disagree that this is problematic: I find that if we focus merely on stylistic
differences then this argument would hold, but once we start understanding the context of what occurs, then will we
come to a different answer. And of course this holds true for all songs: just
because in a section not all the components are working as one unit does not
mean it is automatically bad; it all depends on the context. (Though to briefly
spoil an upcoming review, there are still instances where indeed the “lack of a
direction” can be very detrimental and that is what I argue is the case for EXO’s
latest comeback song.) But on topic, let us now view the choruses in a
different manner.

I
argue the choruses are quite effective despite its odd, contrasting nature
because we have to notice what the instrumental is actually offering to the
song. The instrumental does not have its own objective but rather we could
interpret it as the composers using the instrumental to further build upon the
song and vocals. While the vocals are taking place, the instrumental’s
stronger, rhythm form could be viewed as a way of building up the song akin to, for example, a pre-chorus does—though
obviously this is occurring within the choruses themselves. The slower nature
of the instrumental, then, is almost as if it is working as a staircase for the
song and vocals to climb even further up in terms of intensity and hype. This
would also then explain why the choruses are noticeably split into two forms:
the first half and second half. The second half also now ends up feeling more
logical as, while the instrumental still does sharply contrast the vocals by
still working in waves, the instrumental during the second half is distinctly
calmer and reduces the song’s excitement. It is like, if we are to continue
using the staircase analogy, a staircase that goes down rather than up. Overall, with this view of the instrumental,
rather than merely seeing it as unfitting or creating an unnecessary contrast to
the vocals and ruining the song’s cohesion, we can instead view the
instrumental as a staircase for both the vocals and song in general to ascend
and descend.

Ultimately,
though, this is where readers should be reminded that song reviews are never to
be objective but merely are to provide a discussion. Day6’s “I Smile” has the
perfect situation of where its choruses can be argued as both a strength and
weakness, and indeed: there are no right answers at all. In my case, I argue
the choruses are cleverly composed but one can also see the potential downsides
the choruses bring. Nonetheless, “I Smile” is a decent song if viewed from its
entirety. The verses and pre-choruses are concise in their structural function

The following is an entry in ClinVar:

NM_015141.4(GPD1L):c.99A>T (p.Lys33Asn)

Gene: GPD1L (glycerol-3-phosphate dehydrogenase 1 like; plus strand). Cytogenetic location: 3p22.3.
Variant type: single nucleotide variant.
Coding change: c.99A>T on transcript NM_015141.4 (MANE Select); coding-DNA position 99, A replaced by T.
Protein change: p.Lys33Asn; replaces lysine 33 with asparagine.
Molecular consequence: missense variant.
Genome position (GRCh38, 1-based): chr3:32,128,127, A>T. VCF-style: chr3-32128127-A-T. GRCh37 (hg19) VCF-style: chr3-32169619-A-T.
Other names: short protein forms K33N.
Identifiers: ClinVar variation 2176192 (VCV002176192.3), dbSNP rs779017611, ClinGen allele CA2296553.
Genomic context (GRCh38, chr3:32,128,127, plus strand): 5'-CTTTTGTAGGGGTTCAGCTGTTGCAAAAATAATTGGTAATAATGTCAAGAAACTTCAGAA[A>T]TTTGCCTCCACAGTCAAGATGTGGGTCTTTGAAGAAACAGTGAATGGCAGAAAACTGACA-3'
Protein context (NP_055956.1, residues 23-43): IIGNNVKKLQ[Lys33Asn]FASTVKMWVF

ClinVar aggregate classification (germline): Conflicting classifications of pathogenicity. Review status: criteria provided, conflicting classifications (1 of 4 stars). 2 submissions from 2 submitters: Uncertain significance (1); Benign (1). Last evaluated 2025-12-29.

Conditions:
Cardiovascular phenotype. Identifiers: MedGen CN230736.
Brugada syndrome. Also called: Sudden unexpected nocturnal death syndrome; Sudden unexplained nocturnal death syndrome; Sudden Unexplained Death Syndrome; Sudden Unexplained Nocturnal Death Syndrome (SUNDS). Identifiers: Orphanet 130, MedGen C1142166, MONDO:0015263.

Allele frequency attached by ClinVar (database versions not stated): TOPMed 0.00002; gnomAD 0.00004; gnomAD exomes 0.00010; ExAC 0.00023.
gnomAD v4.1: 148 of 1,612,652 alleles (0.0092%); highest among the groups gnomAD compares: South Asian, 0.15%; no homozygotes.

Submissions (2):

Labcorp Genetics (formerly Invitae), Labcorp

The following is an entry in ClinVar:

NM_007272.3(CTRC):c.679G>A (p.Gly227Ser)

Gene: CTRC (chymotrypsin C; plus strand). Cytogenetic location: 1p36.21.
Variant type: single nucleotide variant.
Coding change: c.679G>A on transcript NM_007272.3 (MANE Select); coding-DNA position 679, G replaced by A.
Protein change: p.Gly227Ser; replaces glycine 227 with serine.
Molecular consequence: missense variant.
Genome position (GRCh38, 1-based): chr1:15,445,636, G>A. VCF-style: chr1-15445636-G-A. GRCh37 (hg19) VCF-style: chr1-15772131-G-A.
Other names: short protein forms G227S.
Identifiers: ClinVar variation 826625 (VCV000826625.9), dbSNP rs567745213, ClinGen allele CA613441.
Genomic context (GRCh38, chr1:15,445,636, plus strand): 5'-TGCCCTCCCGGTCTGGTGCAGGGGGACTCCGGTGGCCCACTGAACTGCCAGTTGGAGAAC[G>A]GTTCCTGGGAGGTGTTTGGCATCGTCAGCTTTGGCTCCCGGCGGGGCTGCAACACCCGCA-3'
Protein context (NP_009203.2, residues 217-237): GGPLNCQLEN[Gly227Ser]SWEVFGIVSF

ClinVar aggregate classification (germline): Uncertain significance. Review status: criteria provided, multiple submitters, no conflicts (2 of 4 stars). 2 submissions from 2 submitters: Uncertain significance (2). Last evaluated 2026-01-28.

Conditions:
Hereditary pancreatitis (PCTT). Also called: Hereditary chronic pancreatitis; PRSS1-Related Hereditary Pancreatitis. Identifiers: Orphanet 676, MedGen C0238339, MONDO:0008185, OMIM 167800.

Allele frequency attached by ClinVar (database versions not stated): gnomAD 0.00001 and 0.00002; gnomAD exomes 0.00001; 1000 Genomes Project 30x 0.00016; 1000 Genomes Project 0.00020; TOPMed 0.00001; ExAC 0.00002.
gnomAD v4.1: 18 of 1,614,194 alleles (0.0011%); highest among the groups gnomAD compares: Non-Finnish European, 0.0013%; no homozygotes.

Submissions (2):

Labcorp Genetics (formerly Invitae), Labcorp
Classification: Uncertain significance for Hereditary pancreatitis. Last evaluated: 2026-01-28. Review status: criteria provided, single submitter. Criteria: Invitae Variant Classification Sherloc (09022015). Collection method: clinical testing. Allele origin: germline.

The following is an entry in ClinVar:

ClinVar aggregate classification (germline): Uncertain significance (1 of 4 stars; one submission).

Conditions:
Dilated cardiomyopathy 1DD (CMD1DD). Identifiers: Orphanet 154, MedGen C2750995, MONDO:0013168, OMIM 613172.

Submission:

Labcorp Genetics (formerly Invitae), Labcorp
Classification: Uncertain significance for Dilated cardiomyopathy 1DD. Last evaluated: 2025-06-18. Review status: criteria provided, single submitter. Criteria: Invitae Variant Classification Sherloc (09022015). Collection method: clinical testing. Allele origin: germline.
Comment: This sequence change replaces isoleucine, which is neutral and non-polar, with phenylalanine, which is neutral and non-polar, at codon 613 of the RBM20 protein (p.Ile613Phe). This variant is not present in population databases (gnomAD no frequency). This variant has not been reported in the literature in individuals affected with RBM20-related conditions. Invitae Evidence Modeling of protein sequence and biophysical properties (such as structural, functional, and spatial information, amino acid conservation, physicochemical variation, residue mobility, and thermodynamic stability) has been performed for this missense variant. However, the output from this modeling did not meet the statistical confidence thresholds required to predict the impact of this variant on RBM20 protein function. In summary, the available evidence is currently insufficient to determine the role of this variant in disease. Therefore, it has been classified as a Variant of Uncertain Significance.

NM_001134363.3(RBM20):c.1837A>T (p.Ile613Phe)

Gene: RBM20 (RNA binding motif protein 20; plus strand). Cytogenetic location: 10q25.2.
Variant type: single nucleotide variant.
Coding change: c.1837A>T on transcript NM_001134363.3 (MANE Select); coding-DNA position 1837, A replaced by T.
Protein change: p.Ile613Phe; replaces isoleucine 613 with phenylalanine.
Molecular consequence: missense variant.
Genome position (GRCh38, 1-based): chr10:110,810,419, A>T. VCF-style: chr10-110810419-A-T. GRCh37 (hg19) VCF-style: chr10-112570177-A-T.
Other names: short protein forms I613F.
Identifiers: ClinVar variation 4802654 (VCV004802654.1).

of getting the song to its choruses—its core section—and yet are still
sonically appealing. Likewise, with the vocals being impressive and the lyrics
also delivering a relatively detailed story despite the ironic fact that the
lyrics are shorter, “I Smile” ends up holding well. Additionally, with being
the pop-rock genre, it can be difficult to distinguish one’s music but I find
that “I Smile” manages to very much render as its own, unique take to the
genre.

_______________________________________________________

This
review ended up being far shorter than I intended, but given that I focused on
purely one section, it is to be expected. To the requester, once again I
apologize for the delays and for perhaps not completely dissecting the song to
its every detail. But, since the choruses are what matters most to “I Smile”
and are where the composition decisions can be argued from various views, I
hope the review still brings some new insight to the song.

EXO’s
“Ko Ko Bop” is the next requested review. Afterwards we will have G-reyish’s “Johnny
GoGo” for review. Unfortunately, while recent reviews might lean towards more
praises than criticisms, I cannot say the same for the mentioned two songs. In
fact, these two songs might be the most critical reviews yet but that is the
beauty of reviews: it generates discussions and I hope to encourage
disagreements and to remind readers that there is nothing wrong with disagreeing
with others. What matters is doing such in a respectful, thoughtful manner.
Look forward to the next reviews, and until then, “I smile, I smile.” This
makes no sense whatsoever but neither would any other lines from the songs. Let
us just end the review here and instead focus on EXO’s “Ko Ko Bop.”

Red Velvet – “Red Flavor” Review

(Music Video) / (Live Performance)

Red Velvet – Red
Flavor

Reviewed
on July 27, 2017

But,
unfortunately, when it comes to focusing on “Red Flavor” in a more critical
lens, I argue there are many problematic points in the song. While many fans
might desire to praise the creative aspects of the song and even claim that
such aspects are the song’s captivating points, I entirely disagree as I argue
the composers’ creative attempts are ironically and unintentionally the song’s
weak points.  

Personal Message:
I did plan to get this review out
much sooner, and indeed it is not the request on Day6’s “I Smile.” That said,
the requested review will be finished a few hours and will be posted
accordingly so or held until a day depending on how I want to space out the
month’s remaining reviews. Unfortunately, due to an unfortunate series of
headaches a few days ago, this review and Day6’s “I Smile” are technically
behind two days, but all should be fine regarding the blog’s schedule. Regarding
why I am reviewing “Red Flavor” in the first place and not handling requested
reviews first as I normally do and should